Trudeau's Growth Guru Urges Deeper North American Trade Tiesby
Advisory Council on Economic Growth calls for more integration
Canada relies on trade for 65% of GDP versus 30% in U.S.
Canadian Prime Minister Justin Trudeau should keep touting the benefits of global trade to skeptical voters and seek even deeper ties within a successful North American trade zone, according to a report from the government’s Advisory Council on Economic Growth.
The report Monday comes as U.S. President Donald Trump says the North American Free Trade Deal needs to be renegotiated or scrapped because it’s unfair to American workers. Canada needs to promote its advantages in industries such as food production, and navigate a world where new technology threatens to displace workers from the jobs they hold today, said the panel chaired by Dominic Barton of consulting firm McKinsey & Company.
“To deepen our economic ties with the United States, Canada should look to strengthen linkages with the American business community, and counter the current protectionist sentiment,” the report said. “The North American Free Trade Agreement has clearly enhanced the trading relationship between the United States, Canada, and Mexico, but even greater benefits would follow from further market integration.”
Seeking trade ties with fast-growing countries such as China, Japan and India would also help Canada, said the panel, adding its benchmark goal is lifting the median household income by C$15,000 ($11,000) by 2030. That means Canada may also need an “alternative approach” in any follow-up agreement to the stalled Trans-Pacific Partnership.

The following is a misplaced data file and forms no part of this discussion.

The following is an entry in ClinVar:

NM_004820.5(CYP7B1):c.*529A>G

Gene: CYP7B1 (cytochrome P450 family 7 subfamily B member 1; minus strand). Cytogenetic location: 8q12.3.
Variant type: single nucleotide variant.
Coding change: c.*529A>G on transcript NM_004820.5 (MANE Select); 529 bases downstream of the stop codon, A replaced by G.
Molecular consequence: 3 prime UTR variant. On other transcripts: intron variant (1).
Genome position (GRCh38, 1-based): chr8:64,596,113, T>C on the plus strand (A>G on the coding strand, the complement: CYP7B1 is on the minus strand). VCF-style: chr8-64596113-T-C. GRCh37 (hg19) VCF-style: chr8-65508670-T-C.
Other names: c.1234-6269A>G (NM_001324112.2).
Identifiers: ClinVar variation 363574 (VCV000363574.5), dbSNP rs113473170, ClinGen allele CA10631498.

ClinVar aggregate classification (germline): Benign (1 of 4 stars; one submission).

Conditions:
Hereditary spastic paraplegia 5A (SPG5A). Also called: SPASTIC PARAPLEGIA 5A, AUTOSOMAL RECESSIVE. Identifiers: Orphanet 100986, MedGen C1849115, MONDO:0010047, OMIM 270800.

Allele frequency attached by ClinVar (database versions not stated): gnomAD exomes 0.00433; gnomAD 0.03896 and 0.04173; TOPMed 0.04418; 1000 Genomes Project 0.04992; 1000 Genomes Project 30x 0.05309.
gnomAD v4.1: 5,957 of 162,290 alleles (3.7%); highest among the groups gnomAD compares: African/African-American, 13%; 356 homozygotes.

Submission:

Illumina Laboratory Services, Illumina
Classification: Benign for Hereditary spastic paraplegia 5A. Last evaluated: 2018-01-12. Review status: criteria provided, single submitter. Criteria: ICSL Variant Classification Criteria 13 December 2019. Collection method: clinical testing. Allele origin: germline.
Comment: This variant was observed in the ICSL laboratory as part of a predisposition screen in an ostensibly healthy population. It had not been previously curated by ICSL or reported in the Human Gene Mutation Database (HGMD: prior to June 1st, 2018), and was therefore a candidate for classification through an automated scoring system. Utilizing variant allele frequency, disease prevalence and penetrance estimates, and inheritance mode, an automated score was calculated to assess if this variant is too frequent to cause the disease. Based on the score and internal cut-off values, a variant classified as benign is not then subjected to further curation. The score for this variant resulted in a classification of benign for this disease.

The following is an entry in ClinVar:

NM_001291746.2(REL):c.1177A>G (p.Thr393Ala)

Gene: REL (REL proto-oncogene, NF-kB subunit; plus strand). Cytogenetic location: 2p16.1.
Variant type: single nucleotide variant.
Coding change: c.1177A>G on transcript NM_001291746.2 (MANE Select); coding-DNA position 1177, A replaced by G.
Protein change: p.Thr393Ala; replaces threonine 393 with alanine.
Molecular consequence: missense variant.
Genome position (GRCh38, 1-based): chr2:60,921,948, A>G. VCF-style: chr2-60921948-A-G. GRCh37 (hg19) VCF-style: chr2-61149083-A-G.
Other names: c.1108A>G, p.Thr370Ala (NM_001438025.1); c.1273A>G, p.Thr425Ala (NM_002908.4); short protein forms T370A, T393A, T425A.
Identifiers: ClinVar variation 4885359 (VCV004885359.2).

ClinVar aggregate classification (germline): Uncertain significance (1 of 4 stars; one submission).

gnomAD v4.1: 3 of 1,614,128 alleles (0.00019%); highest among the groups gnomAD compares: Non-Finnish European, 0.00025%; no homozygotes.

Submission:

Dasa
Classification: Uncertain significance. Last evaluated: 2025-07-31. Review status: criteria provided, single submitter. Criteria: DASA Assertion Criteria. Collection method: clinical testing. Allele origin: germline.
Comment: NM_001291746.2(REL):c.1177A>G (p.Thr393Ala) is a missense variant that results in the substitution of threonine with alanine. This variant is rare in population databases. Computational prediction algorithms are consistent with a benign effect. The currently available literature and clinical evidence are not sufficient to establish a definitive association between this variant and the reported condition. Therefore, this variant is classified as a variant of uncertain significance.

Trudeau has already suggested he’s willing to negotiate Nafta. Although U.S. plans are unclear, Trump advisers have said trade with Canada is balanced and it won’t be a major target of any penalties. Still, the Trump team has suggested measures such as an import tax, which would have a major impact on the Canadian economy.
The panel also recommended the government help private investors create a C$1 billion fund to take minority stakes in “established” and fast-growing companies, and another smaller fund to aid newer and smaller companies. The group’s first report in October called for the government to put up C$40 billion for an infrastructure investment bank.
Improving the labor market by raising the participation rate of aboriginals, women and lower-income workers could also boost Canada’s long-term potential, the report said. The biggest gains would come from bringing Canada’s 54 percent participation rate for workers over the age of 55 up to the 62 percent seen in a group of best-performing industrialized nations, which could increase per-person output by 2.8 percent.
Changes are necessary for Canada because the economy already relies on trade for 65 percent of gross domestic product, well above the U.S. share at 30 percent. That means politicians may have a lot of explaining to do to make it work.
“The recent increase in anti-trade sentiment around the world should be acknowledged,” the panel said. “But neither global sentiment nor addressable costs should dissuade Canada from seeking its place as a major trading hub within the global economy. Far from it: in fact, we have an economic imperative to do so.”